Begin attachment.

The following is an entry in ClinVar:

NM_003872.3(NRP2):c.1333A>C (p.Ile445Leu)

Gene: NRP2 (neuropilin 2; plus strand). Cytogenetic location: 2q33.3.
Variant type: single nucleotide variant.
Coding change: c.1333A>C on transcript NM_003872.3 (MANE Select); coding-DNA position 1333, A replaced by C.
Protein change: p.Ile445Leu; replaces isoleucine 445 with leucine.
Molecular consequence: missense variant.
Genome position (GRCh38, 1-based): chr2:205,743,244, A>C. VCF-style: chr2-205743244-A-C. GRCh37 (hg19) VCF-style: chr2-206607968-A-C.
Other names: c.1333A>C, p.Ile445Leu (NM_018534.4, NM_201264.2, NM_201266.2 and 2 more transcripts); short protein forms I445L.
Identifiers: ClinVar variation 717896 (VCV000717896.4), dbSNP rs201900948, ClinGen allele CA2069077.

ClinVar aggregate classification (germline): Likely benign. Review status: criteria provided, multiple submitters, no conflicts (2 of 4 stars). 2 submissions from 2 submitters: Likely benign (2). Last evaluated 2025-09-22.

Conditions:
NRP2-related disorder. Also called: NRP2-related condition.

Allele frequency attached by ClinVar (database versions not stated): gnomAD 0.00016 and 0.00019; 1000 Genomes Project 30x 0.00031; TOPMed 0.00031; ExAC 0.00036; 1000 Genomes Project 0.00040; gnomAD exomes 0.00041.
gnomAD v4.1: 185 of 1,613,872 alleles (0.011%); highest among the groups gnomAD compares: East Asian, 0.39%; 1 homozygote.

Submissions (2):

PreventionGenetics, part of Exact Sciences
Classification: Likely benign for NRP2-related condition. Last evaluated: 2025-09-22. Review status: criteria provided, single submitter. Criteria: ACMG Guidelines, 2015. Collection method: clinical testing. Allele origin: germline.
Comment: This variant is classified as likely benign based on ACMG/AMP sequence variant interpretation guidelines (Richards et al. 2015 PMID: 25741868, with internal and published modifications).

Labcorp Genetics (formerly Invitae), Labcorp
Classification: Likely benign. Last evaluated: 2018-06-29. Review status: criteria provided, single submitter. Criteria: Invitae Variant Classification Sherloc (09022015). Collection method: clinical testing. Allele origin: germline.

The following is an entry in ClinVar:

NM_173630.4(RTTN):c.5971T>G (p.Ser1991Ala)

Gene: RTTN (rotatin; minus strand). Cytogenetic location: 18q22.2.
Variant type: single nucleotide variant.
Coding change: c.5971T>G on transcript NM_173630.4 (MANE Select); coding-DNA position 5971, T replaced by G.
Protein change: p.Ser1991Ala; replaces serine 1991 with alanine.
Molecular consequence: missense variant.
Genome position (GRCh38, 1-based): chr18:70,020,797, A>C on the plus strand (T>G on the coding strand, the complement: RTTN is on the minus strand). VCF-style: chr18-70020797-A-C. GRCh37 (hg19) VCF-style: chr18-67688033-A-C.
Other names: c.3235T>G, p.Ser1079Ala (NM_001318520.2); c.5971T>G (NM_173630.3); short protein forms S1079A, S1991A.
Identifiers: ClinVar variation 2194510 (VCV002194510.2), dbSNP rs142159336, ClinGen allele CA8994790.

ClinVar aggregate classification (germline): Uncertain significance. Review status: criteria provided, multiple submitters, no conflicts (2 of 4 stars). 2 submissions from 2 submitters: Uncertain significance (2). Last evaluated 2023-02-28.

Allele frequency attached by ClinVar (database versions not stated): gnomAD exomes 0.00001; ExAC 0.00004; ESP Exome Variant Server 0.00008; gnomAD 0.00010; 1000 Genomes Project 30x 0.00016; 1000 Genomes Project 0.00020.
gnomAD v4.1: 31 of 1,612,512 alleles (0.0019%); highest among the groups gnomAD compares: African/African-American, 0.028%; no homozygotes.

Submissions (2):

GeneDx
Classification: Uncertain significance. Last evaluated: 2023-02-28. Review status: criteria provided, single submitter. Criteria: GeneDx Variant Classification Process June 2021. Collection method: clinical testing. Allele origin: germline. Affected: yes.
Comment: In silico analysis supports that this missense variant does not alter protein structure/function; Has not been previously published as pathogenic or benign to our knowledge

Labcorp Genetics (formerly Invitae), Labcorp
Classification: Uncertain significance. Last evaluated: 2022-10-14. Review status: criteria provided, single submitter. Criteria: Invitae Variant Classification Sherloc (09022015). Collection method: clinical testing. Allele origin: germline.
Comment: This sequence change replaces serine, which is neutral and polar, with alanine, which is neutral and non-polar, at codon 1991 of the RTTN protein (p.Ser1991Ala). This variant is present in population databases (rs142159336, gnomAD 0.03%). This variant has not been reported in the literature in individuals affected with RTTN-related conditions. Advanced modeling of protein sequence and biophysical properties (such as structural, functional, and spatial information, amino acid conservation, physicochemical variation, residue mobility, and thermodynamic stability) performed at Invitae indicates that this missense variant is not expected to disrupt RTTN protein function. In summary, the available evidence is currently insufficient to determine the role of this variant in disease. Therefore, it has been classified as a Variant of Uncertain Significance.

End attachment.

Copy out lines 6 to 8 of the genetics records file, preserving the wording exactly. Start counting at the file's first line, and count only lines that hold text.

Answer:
Protein change: p.Ile445Leu; replaces isoleucine 445 with leucine.
Molecular consequence: missense variant.
Genome position (GRCh38, 1-based): chr2:205,743,244, A>C. VCF-style: chr2-205743244-A-C. GRCh37 (hg19) VCF-style: chr2-206607968-A-C.